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Non-nutritive Artificial Sweeteners (NAS) cause weight gain!

Non-nutritive Artificial Sweeteners (NAS) cause weight gain!

Your body is not "fooled" by sweetness with 0 calories!

People who consumed high amounts of artificial sweeteners were found to have higher blood sugar levels

A 2014 study (Nature, 2014) revealed a direct cause and effect relationship between consuming Non-nutritive Artificial Sweeteners (NAS) and developing elevated levels of HbA1C ( a long-term measure of blood sugar) compared to non-users or occasional users of NAS.   This eye-opening study with both mice and humans found that NAS directly modulate the microbiota to induce glucose intolerance (i.e. prediabetes).

Artificial non-nutritive sweeteners (NAS) are toxic to gut bacteria, increasing risk of prediabetes  

Artificial sweetener use correlates with an increase in obesity 

Percentage of U.S. population using artificial sweeteners rising with adult obesity rate

whilst sugar intake per capita on the decline since the late 90's

ASB and SSB beverage consumption associated with  percentage of obesity / being overweight in U.S. population

Graph indicates changes in per capita consumption of artificially sweetened beverages (ASB; red squares), sugar-sweetened beverages (SSB; black triangles), and the rise in percentage of population being overweight. Obesity data adapted from National Center for Health Statistics Health E-stats, September. Beverage data adapted from Beverages Worksheet. USDA Economic Research Service.

Although rate of increase in both artificial and sugar sweetened beverage consumption has much declined since the mid-90's, obesity rates continue to rise sharply, indicating additional factors are involved.

Studies showing how artificial sweeteners affect body weight

Artificial NNS cause weight gain in humans:

Many people find it easier to lose weight by cutting out nutritive sugars instead of replacing them with artificial sweeteners

Several large scale prospective cohort studies found a positive correlation between artificial sweetener use and weight gain (Qing Yang, 2010)

-   The San Antonio Heart Study:

•  3,682 adults over 7-8 yrs during 1980's had consistently higher BMIs at the follow-up.   Average BMI gain was +1.01 kg/m2 for control and 1.78 kg/m2 for people in the third quartile for artificially sweetened beverage consumption.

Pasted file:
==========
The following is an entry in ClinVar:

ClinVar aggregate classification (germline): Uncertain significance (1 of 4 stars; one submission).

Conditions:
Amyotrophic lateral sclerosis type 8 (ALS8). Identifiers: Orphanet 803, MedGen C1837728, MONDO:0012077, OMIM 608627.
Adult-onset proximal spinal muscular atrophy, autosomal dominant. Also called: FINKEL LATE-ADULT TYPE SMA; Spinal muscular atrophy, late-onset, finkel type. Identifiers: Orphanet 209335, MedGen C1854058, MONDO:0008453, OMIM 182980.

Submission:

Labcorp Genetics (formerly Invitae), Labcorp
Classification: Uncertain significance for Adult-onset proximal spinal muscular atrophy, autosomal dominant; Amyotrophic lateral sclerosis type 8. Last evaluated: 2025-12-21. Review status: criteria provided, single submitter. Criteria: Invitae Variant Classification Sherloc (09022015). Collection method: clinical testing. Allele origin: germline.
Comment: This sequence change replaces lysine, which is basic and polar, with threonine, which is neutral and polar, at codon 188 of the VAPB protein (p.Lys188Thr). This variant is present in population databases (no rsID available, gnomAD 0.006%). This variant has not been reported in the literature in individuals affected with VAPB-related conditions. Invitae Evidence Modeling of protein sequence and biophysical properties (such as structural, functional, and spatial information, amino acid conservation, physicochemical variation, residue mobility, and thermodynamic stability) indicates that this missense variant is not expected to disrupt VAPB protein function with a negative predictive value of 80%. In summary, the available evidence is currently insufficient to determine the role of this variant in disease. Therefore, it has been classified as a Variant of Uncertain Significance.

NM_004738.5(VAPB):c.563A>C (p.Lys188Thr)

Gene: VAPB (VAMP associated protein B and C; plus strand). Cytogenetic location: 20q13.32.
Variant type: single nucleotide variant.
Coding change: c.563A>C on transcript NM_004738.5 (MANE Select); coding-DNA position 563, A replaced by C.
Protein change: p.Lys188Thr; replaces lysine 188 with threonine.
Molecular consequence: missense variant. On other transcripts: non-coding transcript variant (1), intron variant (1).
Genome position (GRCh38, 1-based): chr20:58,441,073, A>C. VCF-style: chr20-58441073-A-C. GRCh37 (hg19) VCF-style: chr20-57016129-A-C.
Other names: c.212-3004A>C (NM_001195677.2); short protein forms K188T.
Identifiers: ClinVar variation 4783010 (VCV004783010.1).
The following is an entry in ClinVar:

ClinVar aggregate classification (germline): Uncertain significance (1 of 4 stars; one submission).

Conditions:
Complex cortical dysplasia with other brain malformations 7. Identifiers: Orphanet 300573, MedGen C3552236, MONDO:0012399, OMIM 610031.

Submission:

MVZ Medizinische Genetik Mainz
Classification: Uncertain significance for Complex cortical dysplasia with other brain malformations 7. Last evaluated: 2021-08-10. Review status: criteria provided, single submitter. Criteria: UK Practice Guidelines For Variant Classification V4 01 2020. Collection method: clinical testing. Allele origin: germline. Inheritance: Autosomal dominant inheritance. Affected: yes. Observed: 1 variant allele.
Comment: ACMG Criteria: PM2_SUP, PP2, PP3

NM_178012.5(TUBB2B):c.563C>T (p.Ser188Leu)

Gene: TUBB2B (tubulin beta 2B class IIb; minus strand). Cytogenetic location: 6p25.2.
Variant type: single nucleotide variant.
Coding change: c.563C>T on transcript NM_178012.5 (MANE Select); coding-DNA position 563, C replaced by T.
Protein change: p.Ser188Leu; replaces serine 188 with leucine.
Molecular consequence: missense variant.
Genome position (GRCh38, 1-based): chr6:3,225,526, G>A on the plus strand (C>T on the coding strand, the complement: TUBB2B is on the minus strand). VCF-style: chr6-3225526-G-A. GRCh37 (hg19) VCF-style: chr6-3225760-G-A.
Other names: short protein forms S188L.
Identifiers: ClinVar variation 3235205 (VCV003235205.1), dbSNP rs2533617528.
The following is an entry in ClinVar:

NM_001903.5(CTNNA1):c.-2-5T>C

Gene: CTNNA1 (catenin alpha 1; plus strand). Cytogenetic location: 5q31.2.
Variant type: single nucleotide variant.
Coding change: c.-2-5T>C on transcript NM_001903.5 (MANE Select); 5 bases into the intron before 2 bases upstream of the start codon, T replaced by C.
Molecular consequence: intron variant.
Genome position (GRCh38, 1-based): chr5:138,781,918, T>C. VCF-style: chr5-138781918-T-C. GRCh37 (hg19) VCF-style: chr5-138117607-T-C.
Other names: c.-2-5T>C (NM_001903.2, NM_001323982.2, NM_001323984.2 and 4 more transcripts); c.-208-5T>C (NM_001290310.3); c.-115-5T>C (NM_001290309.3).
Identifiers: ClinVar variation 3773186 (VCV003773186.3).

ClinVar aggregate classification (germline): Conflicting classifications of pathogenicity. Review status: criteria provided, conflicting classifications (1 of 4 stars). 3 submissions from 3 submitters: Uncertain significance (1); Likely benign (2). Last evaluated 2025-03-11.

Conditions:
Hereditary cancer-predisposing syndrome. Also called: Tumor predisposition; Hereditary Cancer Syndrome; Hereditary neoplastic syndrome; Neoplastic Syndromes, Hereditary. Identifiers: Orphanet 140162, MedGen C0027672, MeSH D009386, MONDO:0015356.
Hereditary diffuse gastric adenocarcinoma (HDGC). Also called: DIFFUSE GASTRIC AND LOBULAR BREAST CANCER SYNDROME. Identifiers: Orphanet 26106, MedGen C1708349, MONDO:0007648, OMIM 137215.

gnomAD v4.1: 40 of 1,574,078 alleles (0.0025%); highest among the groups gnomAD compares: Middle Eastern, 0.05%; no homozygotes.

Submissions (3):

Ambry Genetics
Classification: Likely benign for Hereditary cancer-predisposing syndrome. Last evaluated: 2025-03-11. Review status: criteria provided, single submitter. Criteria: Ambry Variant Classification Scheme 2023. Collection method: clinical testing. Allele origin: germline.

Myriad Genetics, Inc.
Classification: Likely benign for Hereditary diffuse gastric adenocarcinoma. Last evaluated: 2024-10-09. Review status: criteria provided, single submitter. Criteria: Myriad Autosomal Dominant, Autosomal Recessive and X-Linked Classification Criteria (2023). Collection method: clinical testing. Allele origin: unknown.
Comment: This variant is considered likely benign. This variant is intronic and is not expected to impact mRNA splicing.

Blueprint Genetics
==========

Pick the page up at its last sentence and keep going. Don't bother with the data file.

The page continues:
•  Participants who drank more than 21 diet drinks per week were almost twice as likely to become overweight or obese as people who didn't drink diet soda. (Fowler et al, 2008)

-   The American Cancer Society study

•  78,694 women in early 80's

•  At one-year follow-up, 2.7 - 7.1 % more regular artificial sweetener users gained weight (although <2#) compared to non-users matched by initial weight. (Stellman & Garfinkel, 1986)

-   Another American Cancer Society study

•  Saccharin use was also associated with eight-year weight gain in 31,940 women from the Nurses' Health Study conducted in the 1970s

-   Increased diet soda consumption in children associated with increased weight gain (Colditz et al, 1990)

•  166 school children over 2 years

•  Higher BMI Z-scores (indicating weight gain) found at follow-up  (Blum et al, 2005)

-   "Growing Up Today" study  (Berkey et al, 2004) reported diet soda consumption by boys (but not girls) associated with weight gain:

•  11,654 children aged 9 to 14

•  Each daily serving of diet beverage increased BMI by 0.16 kg/m2

-   A cross-sectional study of young people (Forshee & Storey, 2003) found diet soda drinkers had significantly elevated BMI

•  3,111 children and youth

-   Interventional studies suggests that artificial sweeteners do not help reduce weight when used alone (Mattes & Popkin, 2009; Brown et al, 2006)

•  BMI did not decrease after 25 weeks of substituting diet beverages for sugar-sweetened beverages in 103 adolescents in a randomized controlled trial, except among the heaviest participants (Ebbeling et al, 2006)

Aspartame causes weight gain in hamsters

Low Intake of Aspartame Induced Weight Gain and Damage of Brain & Liver Cells in Weanling Syrian Hamsters

Artificial NNS cause weight gain in rats